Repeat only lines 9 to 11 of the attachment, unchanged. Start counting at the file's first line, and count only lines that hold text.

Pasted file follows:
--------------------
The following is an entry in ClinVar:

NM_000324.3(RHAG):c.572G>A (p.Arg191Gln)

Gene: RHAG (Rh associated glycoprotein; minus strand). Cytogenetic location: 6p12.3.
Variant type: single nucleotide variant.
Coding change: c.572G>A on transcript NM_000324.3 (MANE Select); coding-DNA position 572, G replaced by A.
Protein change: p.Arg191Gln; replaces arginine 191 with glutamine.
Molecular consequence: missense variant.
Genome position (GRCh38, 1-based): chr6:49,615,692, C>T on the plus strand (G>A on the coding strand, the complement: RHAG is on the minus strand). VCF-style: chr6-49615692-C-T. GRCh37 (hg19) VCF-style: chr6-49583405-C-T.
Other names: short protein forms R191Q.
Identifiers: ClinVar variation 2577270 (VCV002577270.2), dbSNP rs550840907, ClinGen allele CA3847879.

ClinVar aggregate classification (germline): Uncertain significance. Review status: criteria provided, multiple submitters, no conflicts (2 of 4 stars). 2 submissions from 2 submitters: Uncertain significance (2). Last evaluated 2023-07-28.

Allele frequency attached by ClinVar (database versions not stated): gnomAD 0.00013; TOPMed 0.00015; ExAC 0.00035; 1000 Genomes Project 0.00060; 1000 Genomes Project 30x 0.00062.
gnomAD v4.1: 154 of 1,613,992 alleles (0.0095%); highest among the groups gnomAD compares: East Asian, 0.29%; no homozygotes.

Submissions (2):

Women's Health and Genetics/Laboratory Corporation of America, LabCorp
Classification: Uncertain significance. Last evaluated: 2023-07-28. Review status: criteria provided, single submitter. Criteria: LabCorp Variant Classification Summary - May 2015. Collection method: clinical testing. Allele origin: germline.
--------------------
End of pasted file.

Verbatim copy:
Other names: short protein forms R191Q.
Identifiers: ClinVar variation 2577270 (VCV002577270.2), dbSNP rs550840907, ClinGen allele CA3847879.

ClinVar aggregate classification (germline): Uncertain significance. Review status: criteria provided, multiple submitters, no conflicts (2 of 4 stars). 2 submissions from 2 submitters: Uncertain significance (2). Last evaluated 2023-07-28.